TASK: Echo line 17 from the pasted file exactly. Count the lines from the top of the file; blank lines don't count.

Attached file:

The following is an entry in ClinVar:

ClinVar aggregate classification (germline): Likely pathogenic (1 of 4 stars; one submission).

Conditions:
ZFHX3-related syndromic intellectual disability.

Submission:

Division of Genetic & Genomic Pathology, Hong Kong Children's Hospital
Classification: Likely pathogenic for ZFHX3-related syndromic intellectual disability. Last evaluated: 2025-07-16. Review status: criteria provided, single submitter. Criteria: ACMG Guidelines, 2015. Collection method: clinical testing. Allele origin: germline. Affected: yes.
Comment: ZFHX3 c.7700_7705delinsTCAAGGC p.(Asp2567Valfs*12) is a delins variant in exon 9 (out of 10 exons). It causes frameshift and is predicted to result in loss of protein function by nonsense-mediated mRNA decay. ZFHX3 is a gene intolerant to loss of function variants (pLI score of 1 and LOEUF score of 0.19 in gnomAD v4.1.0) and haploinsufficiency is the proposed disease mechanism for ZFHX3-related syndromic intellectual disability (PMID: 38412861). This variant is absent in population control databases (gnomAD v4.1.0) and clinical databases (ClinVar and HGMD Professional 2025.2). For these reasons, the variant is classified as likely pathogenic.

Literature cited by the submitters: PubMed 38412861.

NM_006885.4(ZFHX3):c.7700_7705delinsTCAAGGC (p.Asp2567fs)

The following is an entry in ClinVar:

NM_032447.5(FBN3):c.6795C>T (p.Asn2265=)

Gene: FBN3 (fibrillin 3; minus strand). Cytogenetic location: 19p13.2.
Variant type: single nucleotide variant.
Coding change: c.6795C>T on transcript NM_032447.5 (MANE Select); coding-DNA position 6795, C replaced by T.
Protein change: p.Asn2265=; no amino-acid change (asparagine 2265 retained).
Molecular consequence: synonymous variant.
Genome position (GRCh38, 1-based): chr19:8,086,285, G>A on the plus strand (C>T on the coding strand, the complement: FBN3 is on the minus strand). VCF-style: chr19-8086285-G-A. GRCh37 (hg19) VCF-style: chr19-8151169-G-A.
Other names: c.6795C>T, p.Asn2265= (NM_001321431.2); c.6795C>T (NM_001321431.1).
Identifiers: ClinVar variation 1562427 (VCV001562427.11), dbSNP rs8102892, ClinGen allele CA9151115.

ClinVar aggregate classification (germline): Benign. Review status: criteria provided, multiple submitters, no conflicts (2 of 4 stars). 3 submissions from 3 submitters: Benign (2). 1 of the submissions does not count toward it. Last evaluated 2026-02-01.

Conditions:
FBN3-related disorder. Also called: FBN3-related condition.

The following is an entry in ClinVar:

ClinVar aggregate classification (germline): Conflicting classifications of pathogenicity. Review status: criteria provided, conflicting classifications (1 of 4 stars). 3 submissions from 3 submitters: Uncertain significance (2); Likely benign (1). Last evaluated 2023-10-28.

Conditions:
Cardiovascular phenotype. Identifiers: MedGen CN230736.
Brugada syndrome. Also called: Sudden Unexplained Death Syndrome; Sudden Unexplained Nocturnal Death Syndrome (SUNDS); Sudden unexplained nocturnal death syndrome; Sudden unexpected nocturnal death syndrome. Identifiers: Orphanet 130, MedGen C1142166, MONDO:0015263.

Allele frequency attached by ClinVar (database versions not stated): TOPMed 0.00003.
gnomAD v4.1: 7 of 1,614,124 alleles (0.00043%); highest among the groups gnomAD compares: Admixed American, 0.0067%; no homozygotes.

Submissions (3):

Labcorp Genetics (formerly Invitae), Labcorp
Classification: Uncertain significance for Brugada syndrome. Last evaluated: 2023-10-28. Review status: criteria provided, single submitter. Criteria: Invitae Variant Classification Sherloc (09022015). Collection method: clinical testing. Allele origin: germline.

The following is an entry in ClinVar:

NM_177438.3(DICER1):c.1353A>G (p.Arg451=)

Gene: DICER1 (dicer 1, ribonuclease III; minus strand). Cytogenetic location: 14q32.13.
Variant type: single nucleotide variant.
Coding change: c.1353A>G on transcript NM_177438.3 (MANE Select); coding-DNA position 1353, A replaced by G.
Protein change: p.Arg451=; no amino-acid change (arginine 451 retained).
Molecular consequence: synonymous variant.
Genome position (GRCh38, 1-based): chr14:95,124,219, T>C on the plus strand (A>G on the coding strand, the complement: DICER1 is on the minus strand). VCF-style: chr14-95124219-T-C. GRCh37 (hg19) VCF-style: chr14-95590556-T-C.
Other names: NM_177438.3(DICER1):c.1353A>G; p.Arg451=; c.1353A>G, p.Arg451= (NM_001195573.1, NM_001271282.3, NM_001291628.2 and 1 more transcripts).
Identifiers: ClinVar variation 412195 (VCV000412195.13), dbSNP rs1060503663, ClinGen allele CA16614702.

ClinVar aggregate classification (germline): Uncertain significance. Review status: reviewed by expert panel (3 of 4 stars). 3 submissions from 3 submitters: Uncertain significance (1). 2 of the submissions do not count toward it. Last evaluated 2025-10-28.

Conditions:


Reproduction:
Molecular consequence: synonymous variant.